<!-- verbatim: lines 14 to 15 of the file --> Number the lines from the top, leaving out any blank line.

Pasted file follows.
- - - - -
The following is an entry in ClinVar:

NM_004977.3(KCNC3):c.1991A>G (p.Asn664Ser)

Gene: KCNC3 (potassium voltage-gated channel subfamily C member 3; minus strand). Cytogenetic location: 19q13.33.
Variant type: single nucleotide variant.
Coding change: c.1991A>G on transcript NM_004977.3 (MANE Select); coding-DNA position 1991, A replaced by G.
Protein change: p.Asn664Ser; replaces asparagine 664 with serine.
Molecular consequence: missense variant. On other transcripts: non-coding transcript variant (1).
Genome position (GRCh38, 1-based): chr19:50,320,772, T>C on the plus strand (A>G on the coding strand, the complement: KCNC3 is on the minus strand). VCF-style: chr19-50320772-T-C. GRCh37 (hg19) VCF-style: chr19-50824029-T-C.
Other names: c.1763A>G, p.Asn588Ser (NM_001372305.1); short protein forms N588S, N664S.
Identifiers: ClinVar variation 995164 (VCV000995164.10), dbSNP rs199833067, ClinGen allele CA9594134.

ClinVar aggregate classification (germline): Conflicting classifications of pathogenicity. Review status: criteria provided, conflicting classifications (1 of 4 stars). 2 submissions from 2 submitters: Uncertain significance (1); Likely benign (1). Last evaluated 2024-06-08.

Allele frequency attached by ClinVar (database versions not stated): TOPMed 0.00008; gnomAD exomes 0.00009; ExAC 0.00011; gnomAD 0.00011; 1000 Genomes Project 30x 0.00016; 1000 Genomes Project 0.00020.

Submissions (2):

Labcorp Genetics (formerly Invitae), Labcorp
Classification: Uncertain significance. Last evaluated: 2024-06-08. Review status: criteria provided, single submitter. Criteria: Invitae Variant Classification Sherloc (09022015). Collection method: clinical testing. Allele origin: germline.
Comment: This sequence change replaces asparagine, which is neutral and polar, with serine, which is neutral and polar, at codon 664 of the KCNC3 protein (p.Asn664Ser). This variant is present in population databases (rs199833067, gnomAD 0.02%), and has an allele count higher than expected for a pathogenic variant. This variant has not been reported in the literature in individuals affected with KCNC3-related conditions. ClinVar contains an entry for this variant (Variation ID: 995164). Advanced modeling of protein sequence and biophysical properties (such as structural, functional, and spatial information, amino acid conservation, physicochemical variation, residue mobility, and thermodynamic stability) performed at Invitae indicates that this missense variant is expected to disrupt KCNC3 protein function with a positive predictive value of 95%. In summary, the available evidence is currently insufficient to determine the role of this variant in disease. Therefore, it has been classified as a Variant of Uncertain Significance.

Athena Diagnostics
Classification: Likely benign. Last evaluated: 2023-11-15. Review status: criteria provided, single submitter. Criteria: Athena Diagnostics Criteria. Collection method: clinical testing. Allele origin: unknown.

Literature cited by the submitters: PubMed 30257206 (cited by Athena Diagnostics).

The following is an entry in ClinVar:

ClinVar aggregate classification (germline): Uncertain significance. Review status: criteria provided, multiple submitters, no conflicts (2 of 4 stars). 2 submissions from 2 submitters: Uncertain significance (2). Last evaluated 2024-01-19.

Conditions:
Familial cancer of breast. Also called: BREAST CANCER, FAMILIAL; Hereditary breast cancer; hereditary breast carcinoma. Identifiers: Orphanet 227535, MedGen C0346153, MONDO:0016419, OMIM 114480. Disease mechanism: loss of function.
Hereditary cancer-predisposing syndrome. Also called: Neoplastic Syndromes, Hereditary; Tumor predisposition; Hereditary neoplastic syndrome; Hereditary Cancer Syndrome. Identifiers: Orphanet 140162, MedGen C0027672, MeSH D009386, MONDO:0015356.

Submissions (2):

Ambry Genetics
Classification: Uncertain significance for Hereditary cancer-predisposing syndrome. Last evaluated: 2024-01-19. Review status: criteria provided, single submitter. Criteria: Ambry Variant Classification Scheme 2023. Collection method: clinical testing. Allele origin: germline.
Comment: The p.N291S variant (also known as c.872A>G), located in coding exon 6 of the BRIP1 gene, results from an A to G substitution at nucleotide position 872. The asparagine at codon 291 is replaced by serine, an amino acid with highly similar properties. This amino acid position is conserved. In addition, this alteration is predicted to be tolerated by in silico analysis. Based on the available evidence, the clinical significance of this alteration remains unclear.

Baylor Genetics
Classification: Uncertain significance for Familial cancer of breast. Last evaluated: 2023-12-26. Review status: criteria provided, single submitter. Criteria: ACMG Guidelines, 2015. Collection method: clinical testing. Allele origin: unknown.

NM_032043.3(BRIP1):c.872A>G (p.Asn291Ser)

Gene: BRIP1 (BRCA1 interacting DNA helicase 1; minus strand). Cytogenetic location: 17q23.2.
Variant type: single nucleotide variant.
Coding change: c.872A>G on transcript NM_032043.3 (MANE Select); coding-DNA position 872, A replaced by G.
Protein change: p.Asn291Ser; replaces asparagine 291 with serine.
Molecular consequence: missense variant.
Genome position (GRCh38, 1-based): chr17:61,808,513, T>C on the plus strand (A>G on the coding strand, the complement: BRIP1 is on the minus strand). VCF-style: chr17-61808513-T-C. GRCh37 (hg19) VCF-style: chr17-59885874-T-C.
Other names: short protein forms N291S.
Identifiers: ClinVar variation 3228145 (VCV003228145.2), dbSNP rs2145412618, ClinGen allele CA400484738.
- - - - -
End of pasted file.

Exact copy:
Labcorp Genetics (formerly Invitae), Labcorp
Classification: Uncertain significance. Last evaluated: 2024-06-08. Review status: criteria provided, single submitter. Criteria: Invitae Variant Classification Sherloc (09022015). Collection method: clinical testing. Allele origin: germline.